Most of the
headlines this summer concert season have been grabbed by Lollapalooza,
which has been remade as a destination festival in Grant Park next week. But
a more artistically challenging event that better captures the breadth of
underground music circa 2005 will be held this weekend in another city park
3-1/2 miles from Hutchinson Field.
Presented under the
aegis of the hipster Web site PitchforkMedia.com (along with its own roster
of corporate benefactors), the Intonation Music Festival comes to Union Park
at Randolph Street and Ashland Avenue starting at 1 p.m. Saturday and
The name may not have
the same recognition factor, but promoters have certainly tapped into the
eclectic and independent spirit that powered the best Lollapalooza tours in
the early '90s, with a promising lineup of diverse and challenging bands
presented on two stages, both at the Lake Street end of the park, for the
bargain price of $15 per day. (Two weeks out, promoters already had sold an
impressive 15,000 tickets for the weekend.)
1 p.m. Saturday
1501 W. Randolph
transportation to the Intonation Music Festival is suggested.
Located at Ashland Avenue and Randolph Street, Union Park is near
the Ashland stop on the CTA's Green Line and it is serviced by
several bus routes.
Tickets will be
sold at a temporary box office on Ashland Avenue south of Lake
Street. Admission is $15 per day, and there is no re-entry into the
park. The event will take place rain or shine.
festival restrictions prohibit coolers, alcohol, outside food and
beverages, professional cameras or video equipment, lounge chairs
(though folding chairs are permitted) and laser pointers. Food,
clothing and art vendors will be set up on site.
the music, independent radio station WLUW-FM (88.7) will sponsor its
annual Record Fair on the tennis courts at the eastern end of the
park, offering record collectors a prime forum for finding new, used
and rare recordings.
encouraged to bring their kids (admission is free for those under
age 10), and the Chicago Children's Museum will hold a Vinyl Art
Workshop from 1-5 p.m. on both days, allowing kids to design their
own album covers.
information is online at www.intonationmusicfest.com.
Intonation kicks off
Saturday with one of Chicago's finest up-and-coming acts, the orchestral pop
combo Head of Femur (1 p.m., Holiday Stage), which was profiled in
this column in May, around the time of the release of its stellar second
album "Hysterical Stars." Driven by a trio of relocated Nebraskans, Ben
Armstrong, Mike Elsener and Matt Focht, the group can balloon to a dozen
members or more onstage, evoking "Pet Sounds"-era Beach Boys or the Left
Banke filtered through emo heroes Bright Eyes.
The flavor stays local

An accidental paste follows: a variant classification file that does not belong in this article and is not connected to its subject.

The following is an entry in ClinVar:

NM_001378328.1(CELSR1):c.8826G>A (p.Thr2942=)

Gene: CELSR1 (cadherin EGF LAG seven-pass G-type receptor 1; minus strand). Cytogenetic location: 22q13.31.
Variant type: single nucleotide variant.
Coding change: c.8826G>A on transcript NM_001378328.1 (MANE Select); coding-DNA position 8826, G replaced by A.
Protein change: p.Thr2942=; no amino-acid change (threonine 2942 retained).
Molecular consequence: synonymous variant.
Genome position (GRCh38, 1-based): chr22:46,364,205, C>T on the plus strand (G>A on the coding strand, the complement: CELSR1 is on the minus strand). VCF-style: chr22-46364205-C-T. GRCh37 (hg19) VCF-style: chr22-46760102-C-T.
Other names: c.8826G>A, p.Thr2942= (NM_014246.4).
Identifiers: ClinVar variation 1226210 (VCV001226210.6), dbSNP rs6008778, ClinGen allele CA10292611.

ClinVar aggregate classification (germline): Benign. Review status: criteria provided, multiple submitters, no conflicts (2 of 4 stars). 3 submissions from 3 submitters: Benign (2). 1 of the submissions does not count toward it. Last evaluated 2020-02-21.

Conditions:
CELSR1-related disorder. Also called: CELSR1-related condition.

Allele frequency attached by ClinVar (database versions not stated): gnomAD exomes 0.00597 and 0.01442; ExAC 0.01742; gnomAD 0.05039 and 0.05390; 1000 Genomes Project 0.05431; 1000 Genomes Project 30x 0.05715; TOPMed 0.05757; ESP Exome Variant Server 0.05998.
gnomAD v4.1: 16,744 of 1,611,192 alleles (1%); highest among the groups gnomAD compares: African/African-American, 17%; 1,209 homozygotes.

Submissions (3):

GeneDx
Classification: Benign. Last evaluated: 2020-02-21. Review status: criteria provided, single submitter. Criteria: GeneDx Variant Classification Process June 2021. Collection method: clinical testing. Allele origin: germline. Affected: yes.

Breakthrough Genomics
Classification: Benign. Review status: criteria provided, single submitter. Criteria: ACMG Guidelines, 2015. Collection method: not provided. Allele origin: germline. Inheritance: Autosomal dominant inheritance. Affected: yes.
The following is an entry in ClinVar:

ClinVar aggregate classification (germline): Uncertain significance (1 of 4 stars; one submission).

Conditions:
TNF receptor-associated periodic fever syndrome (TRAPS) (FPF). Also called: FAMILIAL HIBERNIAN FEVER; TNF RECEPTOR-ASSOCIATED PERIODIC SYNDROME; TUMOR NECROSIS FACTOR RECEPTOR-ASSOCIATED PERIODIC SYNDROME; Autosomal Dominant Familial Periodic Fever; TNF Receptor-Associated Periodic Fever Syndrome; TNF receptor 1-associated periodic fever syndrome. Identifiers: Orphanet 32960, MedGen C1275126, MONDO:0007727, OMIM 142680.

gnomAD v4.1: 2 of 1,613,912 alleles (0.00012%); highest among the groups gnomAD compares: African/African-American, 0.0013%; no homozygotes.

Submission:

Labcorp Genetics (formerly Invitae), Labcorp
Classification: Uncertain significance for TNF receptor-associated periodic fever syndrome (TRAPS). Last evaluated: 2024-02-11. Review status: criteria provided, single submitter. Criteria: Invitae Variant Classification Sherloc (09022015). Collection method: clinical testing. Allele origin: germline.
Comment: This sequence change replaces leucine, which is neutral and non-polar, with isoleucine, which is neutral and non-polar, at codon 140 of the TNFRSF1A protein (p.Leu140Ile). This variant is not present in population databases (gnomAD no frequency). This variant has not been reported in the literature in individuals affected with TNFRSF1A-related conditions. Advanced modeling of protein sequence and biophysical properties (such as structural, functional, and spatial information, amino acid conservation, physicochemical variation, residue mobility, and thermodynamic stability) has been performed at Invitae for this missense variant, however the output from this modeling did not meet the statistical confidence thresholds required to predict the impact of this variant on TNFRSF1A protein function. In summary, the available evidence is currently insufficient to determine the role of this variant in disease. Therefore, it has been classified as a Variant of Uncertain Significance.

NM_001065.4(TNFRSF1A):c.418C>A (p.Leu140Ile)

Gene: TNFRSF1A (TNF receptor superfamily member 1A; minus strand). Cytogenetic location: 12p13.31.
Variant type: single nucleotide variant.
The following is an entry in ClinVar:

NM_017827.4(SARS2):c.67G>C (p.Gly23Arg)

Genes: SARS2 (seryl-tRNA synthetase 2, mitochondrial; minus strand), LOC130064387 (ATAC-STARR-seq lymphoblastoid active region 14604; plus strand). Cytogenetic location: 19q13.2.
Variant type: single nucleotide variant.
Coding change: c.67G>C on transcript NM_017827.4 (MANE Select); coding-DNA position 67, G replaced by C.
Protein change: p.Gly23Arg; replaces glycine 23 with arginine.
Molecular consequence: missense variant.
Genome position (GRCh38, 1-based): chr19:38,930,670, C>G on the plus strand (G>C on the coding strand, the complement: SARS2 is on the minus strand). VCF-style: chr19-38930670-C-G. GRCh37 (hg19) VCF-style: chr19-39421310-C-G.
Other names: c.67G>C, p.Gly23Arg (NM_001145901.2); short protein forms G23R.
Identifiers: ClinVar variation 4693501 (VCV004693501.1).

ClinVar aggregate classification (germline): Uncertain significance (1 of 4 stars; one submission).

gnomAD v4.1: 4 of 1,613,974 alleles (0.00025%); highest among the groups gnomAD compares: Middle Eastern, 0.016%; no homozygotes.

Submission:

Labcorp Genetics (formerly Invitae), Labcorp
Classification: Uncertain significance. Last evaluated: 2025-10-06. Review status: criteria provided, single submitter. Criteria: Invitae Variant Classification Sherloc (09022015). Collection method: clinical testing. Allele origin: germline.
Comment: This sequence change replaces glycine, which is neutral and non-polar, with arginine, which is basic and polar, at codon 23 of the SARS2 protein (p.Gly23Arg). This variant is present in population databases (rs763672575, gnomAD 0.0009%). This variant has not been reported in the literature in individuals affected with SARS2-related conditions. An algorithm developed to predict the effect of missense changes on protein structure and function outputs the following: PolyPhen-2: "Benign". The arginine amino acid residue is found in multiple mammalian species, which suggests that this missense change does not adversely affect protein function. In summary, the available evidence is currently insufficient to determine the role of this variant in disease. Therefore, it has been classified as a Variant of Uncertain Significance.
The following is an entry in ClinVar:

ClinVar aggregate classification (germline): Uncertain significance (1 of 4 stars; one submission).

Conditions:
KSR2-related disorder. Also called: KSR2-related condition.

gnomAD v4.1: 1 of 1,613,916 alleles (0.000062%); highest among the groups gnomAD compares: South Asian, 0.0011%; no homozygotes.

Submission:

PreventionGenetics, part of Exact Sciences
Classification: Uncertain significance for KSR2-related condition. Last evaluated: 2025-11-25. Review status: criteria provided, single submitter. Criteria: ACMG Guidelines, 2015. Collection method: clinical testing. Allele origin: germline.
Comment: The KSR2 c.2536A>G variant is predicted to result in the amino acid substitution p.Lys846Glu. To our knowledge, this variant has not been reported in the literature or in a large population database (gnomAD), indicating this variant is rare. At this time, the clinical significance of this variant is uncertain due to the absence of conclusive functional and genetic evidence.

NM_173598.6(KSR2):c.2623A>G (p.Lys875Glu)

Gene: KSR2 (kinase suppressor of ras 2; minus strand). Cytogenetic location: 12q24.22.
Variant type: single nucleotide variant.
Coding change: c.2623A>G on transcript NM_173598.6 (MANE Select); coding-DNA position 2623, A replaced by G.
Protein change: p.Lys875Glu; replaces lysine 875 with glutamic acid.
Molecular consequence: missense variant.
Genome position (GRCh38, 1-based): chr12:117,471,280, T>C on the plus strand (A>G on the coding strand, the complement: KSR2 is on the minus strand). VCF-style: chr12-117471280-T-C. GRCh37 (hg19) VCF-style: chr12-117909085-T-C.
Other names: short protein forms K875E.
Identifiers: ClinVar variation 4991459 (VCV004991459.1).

with Pelican taking the Decimal Stage at 1:30 p.m. to deliver its
crushingly powerful instrumental stoner-rock, and the jangly garage band the
M's following at 2 p.m. on the Holiday Stage.
(2:45, Decimal Stage) is the red-headed singer and songwriter best known for
leading the New Pornographers, though he also has released a strong solo
album, "The Slow Wonder," strongly influenced by old-school Britpop such as
the Zombies and the Kinks.
Led by Jason Molina and
hailing from Bloomington, Ind., Magnolia Electric Company (3:30,
Holiday Stage) has recorded its raw, violin-laced roots-rock with Chicagoan
Steve Albini, while at the opposite extreme, Fourtet (4:30, Decimal
Stage), aka one-man band Kieran Hebden, is a champion of "laptronica,"
delivering twisted loops and broken beats via computer.
Rounding out Saturday
afternoon are the Canadian indie-rock supergroup Broken Social Scene
(5:30, Holiday Stage), Memphis noise-rockers/indie popsters the Go! Team
(6:30, Decimal Stage), hip-hop innovator and sonic terrorist Scott Herren,
aka Prefuse 73 (7:20, Holiday Stage), and the Canadian synth-rock duo
Death from Above 1979 (8, Holiday Stage).
Capping the evening:
another of Chicago's own, the ever-evolving instrumental (don't call them
"post-rock") masters Tortoise, who take the Decimal Stage at 9. The
group is gearing up to release an album of diverse covers with vocalist Will
Oldham, and the buzz is that he will appear with the band at the festival.
Getting the party
started on Sunday at 1 p.m. on the Holiday Stage are Detroit wild men
Thunderbirds Are Now!, followed by Swedish ork-popsters Dungen
(1:30, Decimal Stage) and two frenetic post-punk combos from the California
Bay Area, Xiu Xiu (2, Holiday Stage) and Out Hud (2:45,
The Hold Steady
(3:30, Holiday Stage) draws inspiration from the hearty Midwestern punk of
the Replacements and the Grifters, while Chicago's violinist and songwriter
Andrew Bird (4:30, Decimal Stage) takes his musical cues from all
over the map, as evidenced by his recent album "The Mysterious Production of
Deerhoof (5:30, Holiday Stage) is a purposely naive and childlike (a la
the White Stripes) noise-pop band, while the Secaucus, N.J.-based Wrens
(6:30, Decimal Stage) deliver old-school '80s-style jangle pop.
Wrapping up the festival
Sunday evening are Les Savy Fav (7:30, Holiday Stage), a Rhode
Island-based emo band, and the Decemberists (8:30, Decimal Stage), a
Portland ork-pop quintet profiled in this column last summer. The Pitchfork
gang may have been hurt by the defection of their much-loved Arcade Fire,
which will perform at Lollapalooza, but for my money, Colin Meloy and his
mates in the Decemberists are just as strong a booking, if not better.
In addition to the two
main stages, Intonation will feature a DJ stage hosting a series of hot
underground turntablists. Saturday's lineup includes Rob Lowe (1:30 p.m.),
Laurent from Pelican (3:30) and Will Oldham and Jean Grae (5:30 and 7:30).
Sunday's lineup features Peter from Baby Teeth (1:30), Reine from Dungen
(3:30), El P vs. James McNew of Yo La Tengo (5:30) and Diplo (7:30).